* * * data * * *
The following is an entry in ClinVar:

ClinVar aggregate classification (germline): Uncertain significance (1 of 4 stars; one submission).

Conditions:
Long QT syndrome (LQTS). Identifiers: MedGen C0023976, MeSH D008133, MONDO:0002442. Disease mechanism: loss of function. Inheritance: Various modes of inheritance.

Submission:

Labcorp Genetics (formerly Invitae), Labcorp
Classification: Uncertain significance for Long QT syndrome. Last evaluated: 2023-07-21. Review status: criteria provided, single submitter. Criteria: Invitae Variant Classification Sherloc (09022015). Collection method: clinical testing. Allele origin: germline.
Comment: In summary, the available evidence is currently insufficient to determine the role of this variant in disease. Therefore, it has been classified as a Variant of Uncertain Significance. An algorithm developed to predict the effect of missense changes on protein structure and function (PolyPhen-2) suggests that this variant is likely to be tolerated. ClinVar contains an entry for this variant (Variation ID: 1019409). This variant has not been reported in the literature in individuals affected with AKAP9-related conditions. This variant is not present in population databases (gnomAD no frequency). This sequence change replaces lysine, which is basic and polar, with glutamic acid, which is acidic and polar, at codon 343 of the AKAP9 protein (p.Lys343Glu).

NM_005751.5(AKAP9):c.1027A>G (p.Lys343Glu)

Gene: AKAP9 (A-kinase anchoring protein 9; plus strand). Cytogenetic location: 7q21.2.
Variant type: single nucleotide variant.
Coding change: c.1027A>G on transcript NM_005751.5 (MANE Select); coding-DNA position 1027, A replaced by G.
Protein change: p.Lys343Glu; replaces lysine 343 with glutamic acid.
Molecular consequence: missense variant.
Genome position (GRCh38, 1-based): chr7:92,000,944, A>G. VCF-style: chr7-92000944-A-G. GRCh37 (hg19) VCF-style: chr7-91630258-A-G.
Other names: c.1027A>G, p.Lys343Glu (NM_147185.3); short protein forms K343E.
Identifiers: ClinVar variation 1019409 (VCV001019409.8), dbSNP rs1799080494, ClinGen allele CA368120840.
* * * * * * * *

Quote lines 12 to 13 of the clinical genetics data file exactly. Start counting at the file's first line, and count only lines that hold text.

Coding change: c.1027A>G on transcript NM_005751.5 (MANE Select); coding-DNA position 1027, A replaced by G.
Protein change: p.Lys343Glu; replaces lysine 343 with glutamic acid.